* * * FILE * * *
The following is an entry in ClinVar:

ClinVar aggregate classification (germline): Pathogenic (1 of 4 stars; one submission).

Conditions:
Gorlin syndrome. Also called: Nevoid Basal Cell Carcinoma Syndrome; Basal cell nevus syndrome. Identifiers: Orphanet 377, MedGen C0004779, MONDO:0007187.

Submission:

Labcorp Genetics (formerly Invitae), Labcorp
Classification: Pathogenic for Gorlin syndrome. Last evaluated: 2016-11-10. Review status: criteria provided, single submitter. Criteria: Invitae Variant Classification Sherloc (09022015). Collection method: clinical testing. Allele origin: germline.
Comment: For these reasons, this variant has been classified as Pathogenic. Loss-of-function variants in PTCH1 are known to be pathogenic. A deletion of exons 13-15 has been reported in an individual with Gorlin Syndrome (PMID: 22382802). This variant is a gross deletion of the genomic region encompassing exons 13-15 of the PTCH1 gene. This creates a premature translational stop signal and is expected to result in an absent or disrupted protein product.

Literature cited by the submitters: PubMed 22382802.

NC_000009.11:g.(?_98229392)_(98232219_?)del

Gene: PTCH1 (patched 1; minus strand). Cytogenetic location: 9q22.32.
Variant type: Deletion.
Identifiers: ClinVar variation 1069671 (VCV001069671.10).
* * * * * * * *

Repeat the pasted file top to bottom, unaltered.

The following is an entry in ClinVar:

ClinVar aggregate classification (germline): Pathogenic (1 of 4 stars; one submission).

Conditions:
Gorlin syndrome. Also called: Nevoid Basal Cell Carcinoma Syndrome; Basal cell nevus syndrome. Identifiers: Orphanet 377, MedGen C0004779, MONDO:0007187.

Submission:

Labcorp Genetics (formerly Invitae), Labcorp
Classification: Pathogenic for Gorlin syndrome. Last evaluated: 2016-11-10. Review status: criteria provided, single submitter. Criteria: Invitae Variant Classification Sherloc (09022015). Collection method: clinical testing. Allele origin: germline.
Comment: For these reasons, this variant has been classified as Pathogenic. Loss-of-function variants in PTCH1 are known to be pathogenic. A deletion of exons 13-15 has been reported in an individual with Gorlin Syndrome (PMID: 22382802). This variant is a gross deletion of the genomic region encompassing exons 13-15 of the PTCH1 gene. This creates a premature translational stop signal and is expected to result in an absent or disrupted protein product.

Literature cited by the submitters: PubMed 22382802.

NC_000009.11:g.(?_98229392)_(98232219_?)del

Gene: PTCH1 (patched 1; minus strand). Cytogenetic location: 9q22.32.
Variant type: Deletion.
Identifiers: ClinVar variation 1069671 (VCV001069671.10).